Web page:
Gauging War's Toll on Iraq's Population
Findings from a Center for Refugee and Disaster Response "cluster survey" of mortality since the beginning of the war in Iraq sparked a global controversy.
Epidemiologists Gilbert Burnham and Les Roberts found themselves at the center of a media maelstrom last October when their study, published in The Lancet, estimated 654,965 excess Iraqi deaths since the start of the war. The number of "excess deaths," above and beyond the pre-war death rate, overshadowed estimates from all official sources and drew instant ire from politicians and pundits. "I don't consider it a credible report," President George W. Bush announced, holding with the Iraqi government's figure of 40,000 non-military deaths since the start of the U.S.-led invasion. British Prime Minister Tony Blair also dismissed the finding.
Through it all, Burnham, MD, PhD, MSc, remained unfazed. The critiques, he says, come from "people who didn't like the numbers and who found the methodologies difficult to understand." Moreover, he contends that the estimate, derived from a population-based survey, has provided the most realistic picture yet of the war's effects.
Recent news reports lend credence to Burnham's contention: In late March, British newspapers reported that the country's chief scientific advisor to the Ministry of Defence had concluded on October 13 that the survey's methods were "close to best practice" and that the study design was "robust."
Burnham, who is co-director of the School's Center for Refugee and Disaster Response, is quick to point out there was nothing novel about the team's techniques. "Cluster surveys" are employed routinely in developing countries and after disasters in the U.S. to reveal health trends like immunization coverage and utilization of services. They gather specific information from randomly chosen sites, which are then converted to rates and applied to the larger population. The approach presented a viable option for studying civilian mortality amid the chaos of war, when information systems break down and hospital, mortuary and morgue reports become less reliable. Designed in collaboration with the Bloomberg School's Scott Zeger, Shannon Doocy, Elizabeth Johnsonand Stan Becker, and a faculty member from Al Mustansiriya University's School of Medicine in Baghdad, the study involved 47 clusters across Iraq. At each one, interviewers surveyed 40 households, asking respondents to compare the number of family members alive in January 2002 with June 2006. If a family member had died, the researchers asked how the death had occurred and whether the household had a death certificate.
Few households refused to answer questions. "People were gratified somebody was concerned about the level of violence and the consequence to the community," Burnham says.
The real difficulty of the wartime surveys was getting answers without getting the interviewers killed. A team of eight volunteers, all local medical personnel fluent in Arabic, Kurdish and English, strategized carefully to minimize the peril. Some who had participated in an earlier study dropped out because of the increasing danger. (Roberts was in Iraq for the 2004 surveys, but Burnham was cautioned by Iraqi colleagues not to enter the country for the second study because of increased violence.)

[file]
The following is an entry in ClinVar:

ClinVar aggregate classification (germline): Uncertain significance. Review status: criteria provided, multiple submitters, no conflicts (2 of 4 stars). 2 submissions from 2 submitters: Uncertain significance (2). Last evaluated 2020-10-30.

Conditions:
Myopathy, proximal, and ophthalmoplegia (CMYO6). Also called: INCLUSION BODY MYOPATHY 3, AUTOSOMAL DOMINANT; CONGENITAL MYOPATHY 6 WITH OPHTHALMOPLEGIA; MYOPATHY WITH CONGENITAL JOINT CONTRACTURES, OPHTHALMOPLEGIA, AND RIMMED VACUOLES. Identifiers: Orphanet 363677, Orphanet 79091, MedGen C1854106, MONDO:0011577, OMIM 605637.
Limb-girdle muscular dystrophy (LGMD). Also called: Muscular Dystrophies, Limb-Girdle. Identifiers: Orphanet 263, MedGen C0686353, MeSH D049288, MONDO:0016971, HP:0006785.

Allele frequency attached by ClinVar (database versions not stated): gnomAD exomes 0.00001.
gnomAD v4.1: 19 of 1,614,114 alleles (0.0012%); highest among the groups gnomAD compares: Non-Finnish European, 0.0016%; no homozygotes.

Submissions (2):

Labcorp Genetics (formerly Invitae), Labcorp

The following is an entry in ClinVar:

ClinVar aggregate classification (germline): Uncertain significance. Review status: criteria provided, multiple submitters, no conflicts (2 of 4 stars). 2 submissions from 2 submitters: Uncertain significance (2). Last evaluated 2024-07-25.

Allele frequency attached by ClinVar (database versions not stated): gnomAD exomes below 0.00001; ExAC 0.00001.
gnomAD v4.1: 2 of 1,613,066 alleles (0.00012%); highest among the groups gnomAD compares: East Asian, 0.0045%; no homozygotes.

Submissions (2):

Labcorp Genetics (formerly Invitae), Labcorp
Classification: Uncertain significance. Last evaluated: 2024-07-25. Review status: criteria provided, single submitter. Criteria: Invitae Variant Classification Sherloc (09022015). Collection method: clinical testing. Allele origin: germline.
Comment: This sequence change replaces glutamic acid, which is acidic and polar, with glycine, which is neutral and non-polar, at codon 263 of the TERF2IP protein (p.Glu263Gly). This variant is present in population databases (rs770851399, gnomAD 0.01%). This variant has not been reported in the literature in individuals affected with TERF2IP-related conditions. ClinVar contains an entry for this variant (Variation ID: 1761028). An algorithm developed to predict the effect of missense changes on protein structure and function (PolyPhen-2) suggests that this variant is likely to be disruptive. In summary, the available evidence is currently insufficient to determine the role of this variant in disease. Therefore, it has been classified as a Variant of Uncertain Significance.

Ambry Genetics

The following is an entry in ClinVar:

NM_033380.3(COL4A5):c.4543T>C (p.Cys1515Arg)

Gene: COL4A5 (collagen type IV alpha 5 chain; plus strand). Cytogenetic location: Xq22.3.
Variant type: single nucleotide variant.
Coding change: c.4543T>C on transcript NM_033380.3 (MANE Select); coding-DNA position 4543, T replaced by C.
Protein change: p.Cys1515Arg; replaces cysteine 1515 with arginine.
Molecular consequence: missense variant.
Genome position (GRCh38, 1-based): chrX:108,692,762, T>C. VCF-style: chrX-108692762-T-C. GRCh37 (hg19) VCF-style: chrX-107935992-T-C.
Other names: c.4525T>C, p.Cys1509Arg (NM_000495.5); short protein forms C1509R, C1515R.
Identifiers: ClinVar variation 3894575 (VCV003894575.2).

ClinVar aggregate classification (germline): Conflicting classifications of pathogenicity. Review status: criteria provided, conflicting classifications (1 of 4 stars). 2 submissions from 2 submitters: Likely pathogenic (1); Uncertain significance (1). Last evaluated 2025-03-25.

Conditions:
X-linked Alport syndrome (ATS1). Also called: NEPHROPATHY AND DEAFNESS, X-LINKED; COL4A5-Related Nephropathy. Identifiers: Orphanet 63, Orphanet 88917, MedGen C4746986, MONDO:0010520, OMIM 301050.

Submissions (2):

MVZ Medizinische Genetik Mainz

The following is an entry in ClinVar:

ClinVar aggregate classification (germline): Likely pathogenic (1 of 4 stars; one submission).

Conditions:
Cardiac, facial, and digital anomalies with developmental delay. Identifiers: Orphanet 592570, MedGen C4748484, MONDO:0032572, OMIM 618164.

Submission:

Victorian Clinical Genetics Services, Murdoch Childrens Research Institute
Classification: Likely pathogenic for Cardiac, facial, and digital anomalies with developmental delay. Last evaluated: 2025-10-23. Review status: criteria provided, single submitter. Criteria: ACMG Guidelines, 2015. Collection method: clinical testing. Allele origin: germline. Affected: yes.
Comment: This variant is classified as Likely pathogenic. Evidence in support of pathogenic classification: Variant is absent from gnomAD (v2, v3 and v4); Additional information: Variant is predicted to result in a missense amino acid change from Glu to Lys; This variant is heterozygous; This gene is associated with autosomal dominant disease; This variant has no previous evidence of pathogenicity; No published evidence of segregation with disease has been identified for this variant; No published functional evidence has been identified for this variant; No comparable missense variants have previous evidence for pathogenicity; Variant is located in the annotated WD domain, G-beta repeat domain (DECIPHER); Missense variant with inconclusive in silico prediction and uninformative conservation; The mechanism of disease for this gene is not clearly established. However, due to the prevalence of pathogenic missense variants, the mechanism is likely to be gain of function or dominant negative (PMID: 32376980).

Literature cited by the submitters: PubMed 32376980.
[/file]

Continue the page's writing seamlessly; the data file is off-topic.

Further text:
The numbers that turned up shocked Burnham. Ninety-two percent of deaths since the U.S.-led invasion were attributable to violent causes. The surveys also revealed the widespread geographic impact of the war. "Baghdad is actually not the most violent part of Iraq," he says. "The media has access there, and the numbers there get emphasis, but they don't give a picture of the country as a whole." (The worst violence was in the provinces of Diyala and Anbar.) Households attributed 31 percent of deaths to coalition forces. Street violence, assassinations and criminal acts accounted for most other victims. But another surprise was that, in the last year, nonviolent deaths rose above the baseline before the invasion, suggesting a decline in the health infrastructure. In the future, Burnham is interested in studying the exodus of health care workers during wartime and its effects.
The surveys' data point toward the need for better methods to count the dead in times of war. Because governments don't make tallies and groups like the Red Cross have other mandates, it would be useful, he suggests, to establish a neutral, unaffiliated group to monitor non-military casualties.
"War is the ultimate disaster that can happen to a country," Burnham says. "We have to ask: How can we protect people trapped in conflict? From the public health perspective, this begins with reliable data."
In April, Burnham and colleagues made their study data available online to academic and scientific groups for analysis. The goal, Burnham says, was "to advance the understanding of how to best assess mortality during conflicts and to improve the protection of those caught in conflict."